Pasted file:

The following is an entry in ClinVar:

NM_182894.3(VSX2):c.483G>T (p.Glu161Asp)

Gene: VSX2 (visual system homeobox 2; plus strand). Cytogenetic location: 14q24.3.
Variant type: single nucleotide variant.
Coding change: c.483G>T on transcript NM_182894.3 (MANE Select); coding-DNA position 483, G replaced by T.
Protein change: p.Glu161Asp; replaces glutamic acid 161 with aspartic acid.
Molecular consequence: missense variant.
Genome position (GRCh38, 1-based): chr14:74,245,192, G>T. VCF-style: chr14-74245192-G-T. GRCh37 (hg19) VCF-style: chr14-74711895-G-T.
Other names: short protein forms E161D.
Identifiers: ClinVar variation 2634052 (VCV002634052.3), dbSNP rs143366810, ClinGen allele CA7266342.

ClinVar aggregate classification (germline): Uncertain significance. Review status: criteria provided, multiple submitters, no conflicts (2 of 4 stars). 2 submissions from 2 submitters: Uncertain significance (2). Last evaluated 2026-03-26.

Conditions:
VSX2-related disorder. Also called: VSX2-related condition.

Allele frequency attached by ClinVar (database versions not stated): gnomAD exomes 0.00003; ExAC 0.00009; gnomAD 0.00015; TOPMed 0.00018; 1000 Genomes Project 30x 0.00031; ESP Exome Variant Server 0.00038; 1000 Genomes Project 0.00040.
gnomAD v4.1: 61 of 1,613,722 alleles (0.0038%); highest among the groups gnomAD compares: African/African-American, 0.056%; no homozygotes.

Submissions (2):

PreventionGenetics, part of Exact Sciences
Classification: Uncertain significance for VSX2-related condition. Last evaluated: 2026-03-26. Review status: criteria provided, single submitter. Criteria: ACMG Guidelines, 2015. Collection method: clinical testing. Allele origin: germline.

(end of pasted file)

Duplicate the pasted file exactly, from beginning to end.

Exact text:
The following is an entry in ClinVar:

NM_182894.3(VSX2):c.483G>T (p.Glu161Asp)

Gene: VSX2 (visual system homeobox 2; plus strand). Cytogenetic location: 14q24.3.
Variant type: single nucleotide variant.
Coding change: c.483G>T on transcript NM_182894.3 (MANE Select); coding-DNA position 483, G replaced by T.
Protein change: p.Glu161Asp; replaces glutamic acid 161 with aspartic acid.
Molecular consequence: missense variant.
Genome position (GRCh38, 1-based): chr14:74,245,192, G>T. VCF-style: chr14-74245192-G-T. GRCh37 (hg19) VCF-style: chr14-74711895-G-T.
Other names: short protein forms E161D.
Identifiers: ClinVar variation 2634052 (VCV002634052.3), dbSNP rs143366810, ClinGen allele CA7266342.

ClinVar aggregate classification (germline): Uncertain significance. Review status: criteria provided, multiple submitters, no conflicts (2 of 4 stars). 2 submissions from 2 submitters: Uncertain significance (2). Last evaluated 2026-03-26.

Conditions:
VSX2-related disorder. Also called: VSX2-related condition.

Allele frequency attached by ClinVar (database versions not stated): gnomAD exomes 0.00003; ExAC 0.00009; gnomAD 0.00015; TOPMed 0.00018; 1000 Genomes Project 30x 0.00031; ESP Exome Variant Server 0.00038; 1000 Genomes Project 0.00040.
gnomAD v4.1: 61 of 1,613,722 alleles (0.0038%); highest among the groups gnomAD compares: African/African-American, 0.056%; no homozygotes.

Submissions (2):

PreventionGenetics, part of Exact Sciences
Classification: Uncertain significance for VSX2-related condition. Last evaluated: 2026-03-26. Review status: criteria provided, single submitter. Criteria: ACMG Guidelines, 2015. Collection method: clinical testing. Allele origin: germline.